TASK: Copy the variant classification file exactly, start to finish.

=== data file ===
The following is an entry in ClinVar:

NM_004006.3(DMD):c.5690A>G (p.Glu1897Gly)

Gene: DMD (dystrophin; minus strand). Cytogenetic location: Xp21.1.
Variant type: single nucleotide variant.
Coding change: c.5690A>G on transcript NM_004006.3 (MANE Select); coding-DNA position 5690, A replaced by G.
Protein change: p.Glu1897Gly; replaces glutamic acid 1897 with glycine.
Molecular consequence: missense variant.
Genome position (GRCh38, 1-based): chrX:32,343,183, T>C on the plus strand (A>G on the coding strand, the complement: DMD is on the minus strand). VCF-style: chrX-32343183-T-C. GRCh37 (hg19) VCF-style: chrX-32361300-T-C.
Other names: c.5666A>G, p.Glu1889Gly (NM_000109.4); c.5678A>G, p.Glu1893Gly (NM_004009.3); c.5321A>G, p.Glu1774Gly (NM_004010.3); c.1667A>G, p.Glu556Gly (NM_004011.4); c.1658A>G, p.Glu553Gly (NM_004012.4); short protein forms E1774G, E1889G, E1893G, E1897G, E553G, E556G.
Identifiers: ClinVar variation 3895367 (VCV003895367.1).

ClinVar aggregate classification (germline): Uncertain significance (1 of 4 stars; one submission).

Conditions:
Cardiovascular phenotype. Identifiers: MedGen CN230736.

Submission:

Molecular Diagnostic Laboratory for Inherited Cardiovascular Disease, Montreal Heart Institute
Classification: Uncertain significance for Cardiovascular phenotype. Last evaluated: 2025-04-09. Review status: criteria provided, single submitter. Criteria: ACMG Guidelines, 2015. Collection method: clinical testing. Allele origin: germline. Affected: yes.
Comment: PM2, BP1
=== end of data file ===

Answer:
The following is an entry in ClinVar:

NM_004006.3(DMD):c.5690A>G (p.Glu1897Gly)

Gene: DMD (dystrophin; minus strand). Cytogenetic location: Xp21.1.
Variant type: single nucleotide variant.
Coding change: c.5690A>G on transcript NM_004006.3 (MANE Select); coding-DNA position 5690, A replaced by G.
Protein change: p.Glu1897Gly; replaces glutamic acid 1897 with glycine.
Molecular consequence: missense variant.
Genome position (GRCh38, 1-based): chrX:32,343,183, T>C on the plus strand (A>G on the coding strand, the complement: DMD is on the minus strand). VCF-style: chrX-32343183-T-C. GRCh37 (hg19) VCF-style: chrX-32361300-T-C.
Other names: c.5666A>G, p.Glu1889Gly (NM_000109.4); c.5678A>G, p.Glu1893Gly (NM_004009.3); c.5321A>G, p.Glu1774Gly (NM_004010.3); c.1667A>G, p.Glu556Gly (NM_004011.4); c.1658A>G, p.Glu553Gly (NM_004012.4); short protein forms E1774G, E1889G, E1893G, E1897G, E553G, E556G.
Identifiers: ClinVar variation 3895367 (VCV003895367.1).

ClinVar aggregate classification (germline): Uncertain significance (1 of 4 stars; one submission).

Conditions:
Cardiovascular phenotype. Identifiers: MedGen CN230736.

Submission:

Molecular Diagnostic Laboratory for Inherited Cardiovascular Disease, Montreal Heart Institute
Classification: Uncertain significance for Cardiovascular phenotype. Last evaluated: 2025-04-09. Review status: criteria provided, single submitter. Criteria: ACMG Guidelines, 2015. Collection method: clinical testing. Allele origin: germline. Affected: yes.
Comment: PM2, BP1